Relations between Russia and China have reached unprecedented high levels, Russian Foreign Minister Sergei Lavrov says in an interview ahead of President Vladimir Putin’s upcoming visit to China.
Top leaders of the two countries are expected to discuss the expansion of bilateral cooperation in various fields during Putin’s state visit to China on June 5-7, Lavrov said.
Since Russia and China signed the Treaty on Good-Neighborliness, Friendship and Cooperation in 2001, the two countries have witnessed many breakthroughs in the development of their relations, Lavrov told Xinhua in a written interview.
He listed some of the achievements, including an overall settlement of the border issues, a record high of 80 billion U.S. dollars in bilateral trade in 2011, the strategic cooperation in the energy sector, the launches of reciprocal National Years and Years of Languages, and close coordination in international affairs.
“During Putin’s visit, officials from both Russia and China are going to sign a joint communique on relations and their entrepreneurs will sign a number of agreements,” Lavrov said.
The two countries will also explore ways of further promoting their trade and economic relations, including how to optimize their bilateral trade structure, ensure rational use and protection of cross-border water resources, and conducting joint border inspections, he added.
Since the leaders of the two countries decided to upgrade their relationship to a comprehensive strategic partnership of coordination based on equality, mutual trust and support, common prosperity and lasting friendship, the countries have made concerted efforts to further their relations, Lavrov said.
On the political front, the two sides have agreed to continue enhancing mutual trust, promoting high-level exchanges and providing mutual support in efforts to safeguard their own sovereignty, state unity, and territorial integrity; On the economic front, the two countries have set a goal for bilateral trade to reach 100 billion U.S. dollars in 2015 and 200 billion dollars in 2020, Lavrov said.
Besides, both Russia and China have strived to boost people-to-people and cultural exchanges and deepen their military cooperation, he said.
Meanwhile, Moscow and Beijing have carried out close cooperation in global and regional organizations, such as the United Nations, the Shanghai Cooperation Organization (SCO), the Group of 20 (G20) and the BRICS, he said.
The two sides have also actively coordinated with each other on the world’s hot-spots, including the situation in West Asia and North Africa and the nuclear issue on the Korean Peninsula, he added.
“Russia-China cooperation at all levels in international affairs has set a good example for other countries to harmonize their positions and solve the most complicated global problems,” Lavrov said.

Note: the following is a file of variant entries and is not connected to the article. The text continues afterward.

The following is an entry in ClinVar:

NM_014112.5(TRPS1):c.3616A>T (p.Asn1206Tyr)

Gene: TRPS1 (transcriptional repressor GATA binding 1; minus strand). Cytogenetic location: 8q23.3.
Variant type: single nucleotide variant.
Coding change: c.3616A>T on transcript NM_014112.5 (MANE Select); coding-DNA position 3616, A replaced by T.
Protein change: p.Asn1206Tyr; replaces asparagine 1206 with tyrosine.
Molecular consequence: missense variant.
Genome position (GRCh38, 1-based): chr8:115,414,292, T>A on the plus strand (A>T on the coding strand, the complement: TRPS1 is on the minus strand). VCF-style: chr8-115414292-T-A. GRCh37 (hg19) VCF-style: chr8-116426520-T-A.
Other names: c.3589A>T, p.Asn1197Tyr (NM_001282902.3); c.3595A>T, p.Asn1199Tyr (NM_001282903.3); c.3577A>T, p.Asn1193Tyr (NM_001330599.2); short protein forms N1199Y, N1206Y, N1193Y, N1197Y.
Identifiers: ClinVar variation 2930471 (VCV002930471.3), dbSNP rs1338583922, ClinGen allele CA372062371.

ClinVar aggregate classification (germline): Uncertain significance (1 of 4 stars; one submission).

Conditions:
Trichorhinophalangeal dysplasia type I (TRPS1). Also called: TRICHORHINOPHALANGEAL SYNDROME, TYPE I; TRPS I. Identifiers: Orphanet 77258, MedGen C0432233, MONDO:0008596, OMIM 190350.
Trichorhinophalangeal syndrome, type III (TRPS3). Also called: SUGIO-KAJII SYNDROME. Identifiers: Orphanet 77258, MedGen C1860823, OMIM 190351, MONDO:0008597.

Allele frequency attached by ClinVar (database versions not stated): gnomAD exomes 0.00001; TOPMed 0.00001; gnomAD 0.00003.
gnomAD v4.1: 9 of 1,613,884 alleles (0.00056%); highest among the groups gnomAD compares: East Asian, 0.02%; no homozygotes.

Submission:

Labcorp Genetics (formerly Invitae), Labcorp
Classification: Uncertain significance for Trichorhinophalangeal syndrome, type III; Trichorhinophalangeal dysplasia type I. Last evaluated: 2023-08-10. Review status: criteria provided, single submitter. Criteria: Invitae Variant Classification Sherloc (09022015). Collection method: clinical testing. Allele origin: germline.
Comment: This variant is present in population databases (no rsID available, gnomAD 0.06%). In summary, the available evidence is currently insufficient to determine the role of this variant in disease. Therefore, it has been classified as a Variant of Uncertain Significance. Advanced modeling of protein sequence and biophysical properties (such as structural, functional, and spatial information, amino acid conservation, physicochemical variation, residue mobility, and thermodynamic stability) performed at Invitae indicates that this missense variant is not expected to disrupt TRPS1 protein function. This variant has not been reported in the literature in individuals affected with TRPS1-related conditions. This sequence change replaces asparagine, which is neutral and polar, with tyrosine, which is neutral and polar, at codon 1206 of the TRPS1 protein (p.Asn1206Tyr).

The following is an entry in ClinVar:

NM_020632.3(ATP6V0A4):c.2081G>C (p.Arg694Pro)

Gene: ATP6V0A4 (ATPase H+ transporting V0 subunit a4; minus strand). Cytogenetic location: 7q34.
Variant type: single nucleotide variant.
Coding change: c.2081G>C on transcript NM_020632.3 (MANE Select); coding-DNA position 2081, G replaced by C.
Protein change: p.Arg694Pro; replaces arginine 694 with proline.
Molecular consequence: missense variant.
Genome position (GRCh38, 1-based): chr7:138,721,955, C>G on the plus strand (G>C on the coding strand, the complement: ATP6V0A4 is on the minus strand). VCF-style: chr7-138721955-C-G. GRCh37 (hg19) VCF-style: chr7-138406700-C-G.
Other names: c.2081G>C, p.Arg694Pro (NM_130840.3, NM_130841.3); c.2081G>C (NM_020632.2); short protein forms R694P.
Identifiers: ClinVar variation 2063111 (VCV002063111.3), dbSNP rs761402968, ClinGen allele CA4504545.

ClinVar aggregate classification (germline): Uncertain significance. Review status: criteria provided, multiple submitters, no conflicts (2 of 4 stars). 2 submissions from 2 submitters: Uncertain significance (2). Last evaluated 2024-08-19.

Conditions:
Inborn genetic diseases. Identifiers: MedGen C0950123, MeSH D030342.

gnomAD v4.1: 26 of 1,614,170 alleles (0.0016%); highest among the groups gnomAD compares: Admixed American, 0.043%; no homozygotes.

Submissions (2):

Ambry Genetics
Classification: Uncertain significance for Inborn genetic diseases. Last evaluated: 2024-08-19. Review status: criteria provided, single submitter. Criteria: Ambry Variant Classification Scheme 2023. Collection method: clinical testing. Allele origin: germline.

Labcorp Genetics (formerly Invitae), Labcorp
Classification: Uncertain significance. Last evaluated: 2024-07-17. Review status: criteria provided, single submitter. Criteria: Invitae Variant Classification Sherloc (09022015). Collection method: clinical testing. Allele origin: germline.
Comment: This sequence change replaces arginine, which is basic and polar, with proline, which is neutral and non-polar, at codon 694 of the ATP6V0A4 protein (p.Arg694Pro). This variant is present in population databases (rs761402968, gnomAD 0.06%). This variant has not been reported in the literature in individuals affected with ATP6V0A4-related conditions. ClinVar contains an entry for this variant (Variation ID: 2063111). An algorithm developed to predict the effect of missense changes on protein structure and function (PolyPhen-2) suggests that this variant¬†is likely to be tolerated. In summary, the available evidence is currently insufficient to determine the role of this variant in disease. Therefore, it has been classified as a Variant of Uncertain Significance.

Sharing similar positions on many international issues, the two countries have conducted close coordination in response to the fundamental changes of global geopolitics and economy, the Russian foreign minister said.
“Russia and China have common core interests. They hold similar stances on the ongoing profound changes in the world and similar approaches to new challenges,” Lavrov said.
“Russia and China support building a multi-polar world, establishing a more just and democratic global political and economic system, and enhancing the UN’s central role in coordinating and resolving hot international issues,” he said.
Russia-China cooperation on the international arena has “facilitated global peace and stability,” he said.
With regard to the upcoming 12th Meeting of the Council of Heads of Member States of the SCO which Putin will attend, Lavrov said the meeting is of great significance to consolidating cooperation among SCO member states.
According to Lavrov, the leaders are expected to endorse a number of documents during their meeting and review the proposal to accept Afghanistan as an observer state and Turkey as a dialogue partner.
Only through joint efforts can countries counter the threats to regional security, Lavrov said, adding that the SCO is becoming a key factor in safeguarding regional security and stability.
The expansion of the SCO “would strengthen the organization’s potential and raise its international prestige. New blood would bring extra energy to the SCO,” he said.
Established on 15 June, 2001 in Shanghai, the SCO is an intergovernmental international organization which groups Kazakhstan, China, Kyrgyzstan, Russia, Tajikistan and Uzbekistan. Its observer states include India, Iran, Mongolia and Pakistan, while its dialogue partners are Belarus and Sri Lanka.
The 12th Meeting of the Council of Heads of Member States of the SCO will be held in Beijing on June 6-7.